Warning: Illegal string offset 'twitter' in E:\websites\blogs.ifas.ufl.edu\wp-content\themes\organic-origin-child\functions.php on line 126

Warning: Illegal string offset 'gplus' in E:\websites\blogs.ifas.ufl.edu\wp-content\themes\organic-origin-child\functions.php on line 155

PURIFYING WATER

If the water supply is contaminated, or if you are under a Boil Water Advisory, all water to be used for drinking, hand washing, washing fruits and vegetables, dish washing, or cooking, must purified (e.g. disinfected or sanitized).

One of the most common methods for purifying water is boiling.  If procedures for boiling water are correctly followed, unwanted infectious bacteria or other biological contaminants will be adequately removed.  However, if the water is contaminated with hazardous chemicals, this method will not purify the water.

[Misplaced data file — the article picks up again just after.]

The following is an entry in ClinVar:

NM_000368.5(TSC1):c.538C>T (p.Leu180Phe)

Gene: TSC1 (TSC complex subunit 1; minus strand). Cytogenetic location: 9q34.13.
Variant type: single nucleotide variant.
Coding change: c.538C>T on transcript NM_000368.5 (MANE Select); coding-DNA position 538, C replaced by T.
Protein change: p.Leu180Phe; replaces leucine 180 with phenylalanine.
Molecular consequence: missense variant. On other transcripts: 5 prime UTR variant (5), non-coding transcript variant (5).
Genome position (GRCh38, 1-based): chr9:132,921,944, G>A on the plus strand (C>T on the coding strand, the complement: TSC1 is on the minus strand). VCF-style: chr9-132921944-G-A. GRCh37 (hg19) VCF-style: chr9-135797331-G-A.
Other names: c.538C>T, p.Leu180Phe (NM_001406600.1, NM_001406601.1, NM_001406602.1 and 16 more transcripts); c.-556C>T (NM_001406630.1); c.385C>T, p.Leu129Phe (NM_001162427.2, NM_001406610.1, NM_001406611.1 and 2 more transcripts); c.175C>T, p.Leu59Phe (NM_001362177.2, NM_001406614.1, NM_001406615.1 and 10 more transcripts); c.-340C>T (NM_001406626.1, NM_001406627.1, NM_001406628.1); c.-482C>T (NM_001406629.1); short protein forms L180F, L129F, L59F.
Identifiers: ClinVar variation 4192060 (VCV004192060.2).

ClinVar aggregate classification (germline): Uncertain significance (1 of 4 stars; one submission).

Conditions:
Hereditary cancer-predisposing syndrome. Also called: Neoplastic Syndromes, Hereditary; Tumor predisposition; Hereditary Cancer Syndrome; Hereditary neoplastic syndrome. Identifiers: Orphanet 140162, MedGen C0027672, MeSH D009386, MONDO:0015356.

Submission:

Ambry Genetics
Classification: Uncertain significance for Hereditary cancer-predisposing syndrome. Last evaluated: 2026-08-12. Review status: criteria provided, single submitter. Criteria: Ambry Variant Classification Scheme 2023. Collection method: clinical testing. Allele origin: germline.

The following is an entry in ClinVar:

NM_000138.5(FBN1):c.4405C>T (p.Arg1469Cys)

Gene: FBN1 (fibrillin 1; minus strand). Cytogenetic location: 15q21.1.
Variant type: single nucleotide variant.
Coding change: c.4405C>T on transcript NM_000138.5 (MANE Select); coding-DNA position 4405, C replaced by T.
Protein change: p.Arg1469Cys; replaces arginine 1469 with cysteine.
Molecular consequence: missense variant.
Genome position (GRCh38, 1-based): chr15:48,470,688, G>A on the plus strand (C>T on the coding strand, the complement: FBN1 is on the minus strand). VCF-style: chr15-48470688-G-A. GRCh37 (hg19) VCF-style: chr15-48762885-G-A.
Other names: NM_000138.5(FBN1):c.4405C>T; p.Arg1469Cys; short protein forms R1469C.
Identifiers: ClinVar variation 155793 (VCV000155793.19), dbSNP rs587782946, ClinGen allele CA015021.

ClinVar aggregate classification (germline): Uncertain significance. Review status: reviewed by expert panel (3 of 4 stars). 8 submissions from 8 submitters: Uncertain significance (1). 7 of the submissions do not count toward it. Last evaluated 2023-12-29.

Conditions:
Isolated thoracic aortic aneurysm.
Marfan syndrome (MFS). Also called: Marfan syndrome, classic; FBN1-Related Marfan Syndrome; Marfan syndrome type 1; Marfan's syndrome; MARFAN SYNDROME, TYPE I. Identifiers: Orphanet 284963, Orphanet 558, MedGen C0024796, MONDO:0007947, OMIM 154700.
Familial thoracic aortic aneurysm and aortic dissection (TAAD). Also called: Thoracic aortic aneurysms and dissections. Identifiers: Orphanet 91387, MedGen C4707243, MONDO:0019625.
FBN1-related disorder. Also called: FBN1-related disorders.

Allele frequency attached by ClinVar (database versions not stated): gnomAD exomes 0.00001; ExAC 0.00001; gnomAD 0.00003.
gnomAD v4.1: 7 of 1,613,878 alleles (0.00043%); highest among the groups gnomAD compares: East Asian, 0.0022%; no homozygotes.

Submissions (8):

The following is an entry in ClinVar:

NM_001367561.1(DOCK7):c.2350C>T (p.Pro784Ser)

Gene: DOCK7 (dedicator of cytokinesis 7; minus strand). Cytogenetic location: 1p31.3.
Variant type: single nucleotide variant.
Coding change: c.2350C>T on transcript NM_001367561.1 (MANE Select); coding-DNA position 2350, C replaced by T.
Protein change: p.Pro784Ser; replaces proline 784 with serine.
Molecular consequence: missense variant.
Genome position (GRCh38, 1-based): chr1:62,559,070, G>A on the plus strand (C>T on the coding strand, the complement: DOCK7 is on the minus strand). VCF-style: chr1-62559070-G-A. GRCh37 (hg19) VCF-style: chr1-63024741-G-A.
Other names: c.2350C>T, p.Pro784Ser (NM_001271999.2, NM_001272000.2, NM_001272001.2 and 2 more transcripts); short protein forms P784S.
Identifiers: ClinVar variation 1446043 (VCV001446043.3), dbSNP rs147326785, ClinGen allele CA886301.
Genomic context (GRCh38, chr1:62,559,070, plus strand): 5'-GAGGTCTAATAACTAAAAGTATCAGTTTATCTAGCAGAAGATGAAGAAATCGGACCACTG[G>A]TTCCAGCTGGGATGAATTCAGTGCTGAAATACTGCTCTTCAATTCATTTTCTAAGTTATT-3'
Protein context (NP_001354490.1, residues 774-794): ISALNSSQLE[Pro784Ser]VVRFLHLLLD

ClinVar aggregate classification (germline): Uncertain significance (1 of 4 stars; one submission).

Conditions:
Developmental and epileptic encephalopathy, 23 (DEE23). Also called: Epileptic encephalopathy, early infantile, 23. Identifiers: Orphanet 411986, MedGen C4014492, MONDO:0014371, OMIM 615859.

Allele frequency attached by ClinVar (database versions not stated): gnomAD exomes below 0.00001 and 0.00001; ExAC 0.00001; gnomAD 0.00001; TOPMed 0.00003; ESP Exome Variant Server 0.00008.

The water should be brought to a rolling boil.  Using a lid, will reduce water evaporation.  The water should be brought to a “rolling boil” for at least one minute.  Allow the water to cool before dispensing into a clean, sanitized, tightly capped container.  Cloudy water should be boiled (rolling) longer: three to five minutes.

Rolling Boil is a term that describes one of the stages encountered when boiling a pot or kettle of liquid (e.g. water).  When being boiled, water will reach a stage where it has started to produce bubbles that make it look like it is boiling, but if you stir it, the bubbles briefly go away, making the water appear to stop boiling. The term “Rolling Boil” describes a stage a few minutes past that, when so many bubbles are being produced so fast from the bottom of the pot, that stirring won’t impact their production. The bubbles get to be very large. They rocket up from the bottom of the pot, breaking the surface and while rising and breaking they vigorously move about the liquid that is being boiled.